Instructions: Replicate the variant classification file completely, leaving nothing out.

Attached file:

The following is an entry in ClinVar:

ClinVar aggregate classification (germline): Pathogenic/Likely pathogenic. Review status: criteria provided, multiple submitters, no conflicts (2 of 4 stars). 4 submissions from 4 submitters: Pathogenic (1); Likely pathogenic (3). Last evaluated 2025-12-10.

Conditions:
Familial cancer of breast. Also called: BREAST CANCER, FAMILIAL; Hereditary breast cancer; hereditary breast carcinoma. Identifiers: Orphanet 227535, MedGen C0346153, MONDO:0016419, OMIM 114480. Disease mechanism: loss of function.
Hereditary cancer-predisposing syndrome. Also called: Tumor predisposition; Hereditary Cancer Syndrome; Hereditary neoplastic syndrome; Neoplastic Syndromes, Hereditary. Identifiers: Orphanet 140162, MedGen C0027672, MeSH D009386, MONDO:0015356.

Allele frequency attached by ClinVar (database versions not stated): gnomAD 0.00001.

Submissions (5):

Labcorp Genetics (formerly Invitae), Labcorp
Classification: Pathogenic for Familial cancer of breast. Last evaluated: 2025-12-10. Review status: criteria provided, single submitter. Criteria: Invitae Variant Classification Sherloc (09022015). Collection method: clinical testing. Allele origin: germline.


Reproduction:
The following is an entry in ClinVar:

ClinVar aggregate classification (germline): Pathogenic/Likely pathogenic. Review status: criteria provided, multiple submitters, no conflicts (2 of 4 stars). 4 submissions from 4 submitters: Pathogenic (1); Likely pathogenic (3). Last evaluated 2025-12-10.

Conditions:
Familial cancer of breast. Also called: BREAST CANCER, FAMILIAL; Hereditary breast cancer; hereditary breast carcinoma. Identifiers: Orphanet 227535, MedGen C0346153, MONDO:0016419, OMIM 114480. Disease mechanism: loss of function.
Hereditary cancer-predisposing syndrome. Also called: Tumor predisposition; Hereditary Cancer Syndrome; Hereditary neoplastic syndrome; Neoplastic Syndromes, Hereditary. Identifiers: Orphanet 140162, MedGen C0027672, MeSH D009386, MONDO:0015356.

Allele frequency attached by ClinVar (database versions not stated): gnomAD 0.00001.

Submissions (5):

Labcorp Genetics (formerly Invitae), Labcorp
Classification: Pathogenic for Familial cancer of breast. Last evaluated: 2025-12-10. Review status: criteria provided, single submitter. Criteria: Invitae Variant Classification Sherloc (09022015). Collection method: clinical testing. Allele origin: germline.